Drinking Water Treatment

Drinking Water Treatment

Drinking Water Treatment

What the floc

When it comes to treating water, we first need to filter out impurities, such as clay particles, plant debris, and even microscopic living creatures. The problem is a lot of this stuff is too small to simply catch on a filter membrane, and their mostly negative charges tend to stop them sticking together. To get around this, engineers add positively charged chemicals (typically aluminium salts) to the water. Once neutralised, the particles stick together into so-called flocs, which are easily filtered out. The aluminium sulphate stays in the water, but is said to have a sweetish taste – so no major consequences.

What’s the deal with chlorine

The next step is disinfection, most commonly using chlorine. In water, chlorine makes a weak acid called hypochlorous acid, which kills bacteria. Importantly, a small level of chlorine needs to stay in the water after it leaves the treatment plant to keep it protected from water-borne diseases. Although this residual chlorine is completely safe to drink, it can strongly affect taste.

But why do some waters taste more chlorine-y than others How much chlorine you need depends on the quality of the water source, transportation systems, and on how long it takes for the water to reach individual households. The maximum allowed level is five parts per million (ppm), which is still completely safe to drink. In Melbourne, a low level of only 0.03 – 0.3 ppm concentration does the job, which is below the level most people can taste. However, in Perth, for example, 0.5 – 1.5m ppm is necessary – just a little lower than the levels in swimming pools. In more bad news for Perth, chlorine taste is stronger in warmer water.

What else is added to drinking water

Fluoride (at around 1 ppm concentration) is added to drinking water to prevent tooth decay. Despite some persistent myths around potential adverse health effects, more than 60 years of accumulated evidence shows that it is not only safe, but works very efficiently. According to a paper published in July 2017, Water fluoridation dental and other human health outcomes by the National Health and Medical Research Council, fluoride reduces tooth decay in adults by 27 per cent. Flouridation doesn’t change the taste of water.

The chlorine and fluoride additives do slightly lower the pH of the water (making it a bit acidic). To balance it out, the engineers add a small amount of an alkaline salt such as lime (calcium oxide and hydroxide), caustic soda (sodium hydroxide), or sodium carbonate. The amount added is too small to really affect natural water hardness.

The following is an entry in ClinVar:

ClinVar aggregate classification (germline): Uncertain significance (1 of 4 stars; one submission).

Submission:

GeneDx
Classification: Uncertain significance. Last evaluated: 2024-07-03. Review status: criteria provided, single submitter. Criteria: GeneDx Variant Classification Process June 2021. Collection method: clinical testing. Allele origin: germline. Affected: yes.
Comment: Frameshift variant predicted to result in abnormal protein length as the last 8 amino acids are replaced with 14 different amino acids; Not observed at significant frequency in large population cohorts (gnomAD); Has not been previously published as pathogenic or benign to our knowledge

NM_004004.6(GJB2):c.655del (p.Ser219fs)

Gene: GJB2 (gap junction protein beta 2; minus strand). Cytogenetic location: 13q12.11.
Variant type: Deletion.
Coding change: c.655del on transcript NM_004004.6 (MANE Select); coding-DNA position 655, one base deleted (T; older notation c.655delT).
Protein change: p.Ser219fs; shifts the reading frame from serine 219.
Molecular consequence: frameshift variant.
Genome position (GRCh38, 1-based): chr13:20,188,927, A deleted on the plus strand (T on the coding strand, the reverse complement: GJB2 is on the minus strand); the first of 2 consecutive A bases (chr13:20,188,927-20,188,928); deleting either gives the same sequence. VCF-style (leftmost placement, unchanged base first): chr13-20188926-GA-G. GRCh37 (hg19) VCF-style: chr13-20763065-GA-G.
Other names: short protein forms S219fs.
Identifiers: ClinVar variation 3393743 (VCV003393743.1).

Water hardness

One result of water treatment is that many features of the water that reaches our taps are standardised across different locations. Sediments and organics are settled out, heavy metal levels are strictly controlled, and microscopic life is eliminated by chlorination.

Water hardness, on the other hand, is not regulated from a health perspective. This way, it remains a distinctive signature of the water’s original source. As we discussed last issue (see BeanScene October 2017 edition), hardness comes from contact with minerals rich in calcium, magnesium, and carbonates that the water passes through.

Depending on the natural environment in the catchment area, water hardness can vary greatly.

Does the best drinking water make the best coffee Not necessarily. We know from experience, both from brewing coffee with tap water at different locations and from optimising brew water with mineral concentrates (described in the previous issue) that calcium, magnesium, and bicarbonate all have a big impact on taste.

Some level of water hardness is generally needed for the best coffee outcomes. If there’s not enough minerals in the water, coffee can end up tasting flat and hollow. Too much, however, can be detrimental not just to taste, but to the espresso machine as well. It’s a fine line. Hard water is responsible for limescale build-up in brewing equipment, so you may need to use further purification steps (also known as softening) to reduce hardness in the water.

Now that we know what goes on behind the scenes when treating water, I’ll be thinking twice before jumping into reservoir lakes. Each drop in our water supply is precious, and each drop undertakes a remarkable journey even before it ends up in our taps to drink.


Angchao provides a range of water treatment chemicals for your choosen, please contact us TIAN@CHEM.NET.



Get answers and advice from people you want it from.